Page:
The letter would have been read out to the whole assembly, so we should regard its rhetoric from the point of view of hearers rather than readers. He identifies himself with his Greek name Paul used as a familiar version of his Jewish name Sha’ul. He was known to the Assembly as the original father of its faith, although other emissaries and preachers were also known by them. He identifies his audience as an assembly of God, using the word for a secular assembly called by a ruler or senate to attend to public business. Like another of Paul’s favoured terms ‘partnership’ he uses a common expression from civic and commercial life to describe the followers of Jesus Messiah. They are not a new religion.
He reminds them that they are ‘set apart’ and ‘called to be a holy people.’ This language, which Jews would have used to characterise their uniqueness is now applied by Paul to the Jesus people of Corinth. They have this status though the Messiah, that is, not in their own right but because they belong to the Messiah. Being God’s assembly is an arduous calling as well as a privilege, and requires discipline. It is not a sectarian identity as if it belonged to them alone, but is shared with people all round the world who ‘call on’ the name ofJesus Messiah. This phrase which is used in Genesis of the faith of the patriarchs in God, is used here of Jesus as God’s Messiah. The ecumenical dimension of trust in Jesus is rarely absent in Paul. Even in these very few words Paul,is already reminding his audience of their trust in Messiah Jesus which grants them special status under God and unites them with followers of Jesus throughout the world.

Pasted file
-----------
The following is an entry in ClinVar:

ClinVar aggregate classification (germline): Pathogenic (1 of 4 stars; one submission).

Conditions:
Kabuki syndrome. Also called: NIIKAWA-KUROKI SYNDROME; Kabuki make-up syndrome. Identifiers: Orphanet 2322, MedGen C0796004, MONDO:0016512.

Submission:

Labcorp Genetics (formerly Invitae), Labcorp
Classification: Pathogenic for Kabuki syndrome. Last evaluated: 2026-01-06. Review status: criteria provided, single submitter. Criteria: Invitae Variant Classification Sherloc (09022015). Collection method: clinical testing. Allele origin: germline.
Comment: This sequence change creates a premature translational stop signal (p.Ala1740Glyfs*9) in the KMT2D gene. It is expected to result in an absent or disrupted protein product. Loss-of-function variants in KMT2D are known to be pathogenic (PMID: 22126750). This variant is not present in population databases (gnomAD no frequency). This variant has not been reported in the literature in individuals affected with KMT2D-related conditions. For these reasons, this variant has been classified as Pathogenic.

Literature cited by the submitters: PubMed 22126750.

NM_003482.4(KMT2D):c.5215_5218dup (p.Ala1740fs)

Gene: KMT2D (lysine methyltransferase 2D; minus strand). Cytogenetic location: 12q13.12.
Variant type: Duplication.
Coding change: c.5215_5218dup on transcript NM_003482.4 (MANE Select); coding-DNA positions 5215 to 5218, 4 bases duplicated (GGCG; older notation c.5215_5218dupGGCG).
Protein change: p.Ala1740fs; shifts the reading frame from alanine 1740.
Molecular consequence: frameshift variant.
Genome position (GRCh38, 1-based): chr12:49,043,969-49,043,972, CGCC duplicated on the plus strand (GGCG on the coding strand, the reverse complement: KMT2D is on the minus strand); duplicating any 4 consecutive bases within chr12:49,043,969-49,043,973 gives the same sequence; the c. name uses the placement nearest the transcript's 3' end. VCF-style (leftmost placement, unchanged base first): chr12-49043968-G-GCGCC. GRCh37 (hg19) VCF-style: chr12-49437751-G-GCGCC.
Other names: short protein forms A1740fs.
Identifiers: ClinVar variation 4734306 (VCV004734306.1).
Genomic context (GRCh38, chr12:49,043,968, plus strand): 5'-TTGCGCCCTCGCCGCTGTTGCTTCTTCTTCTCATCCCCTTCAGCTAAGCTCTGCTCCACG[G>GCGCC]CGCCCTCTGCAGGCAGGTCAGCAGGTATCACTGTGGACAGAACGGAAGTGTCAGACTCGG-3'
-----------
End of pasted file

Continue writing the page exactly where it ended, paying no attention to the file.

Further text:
Then he wishes for them the fundamental goodness of God in which he and they stand together, specifically God’s kindness and peace. The latter word is the Hebrew shalom, meaning comprehensive safety and fruitfulness. Kindness is the Greek word often translated grace, which I’ve avoided because it has become a technical term of theology and the subject of debate if not warfare amongst Christians. It means the generous kindness of God as seen in Jesus.
Paul always gives thanks for an Assembly even if he is giving it a rollicking. Here he acknowledges gratefully exactly the qualities which he thinks the Corinthians have misused. They are spiritually rich especially in speech and knowledge. But he reminds them that these are gifts rather than achievements. He tells them the testimony of Jesus has become firmly established amongst them. Most translators see this as apostolic testimony about Jesus. I see it as Jesus own testimony to God in his life and death. The life of the Assembly is oriented not the present but to a future ‘end’ when Jesus will be fully revealed as Lord. Although the Messiah’s role as Judge is not mentioned, the word blameless reminds the audience that they have to face scrutiny. But even the hint of judgment provokes Paul to insist on God’s trustworthiness: God will keep all his promises , especially those implicit in inviting people into partnership with his son, Jesus Messiah. The word partnership speaks of a common life in which God participates.
All the theological motifs used here by Paul tell the Corinthian troublemakers, that God’s assembly is not the place for power games.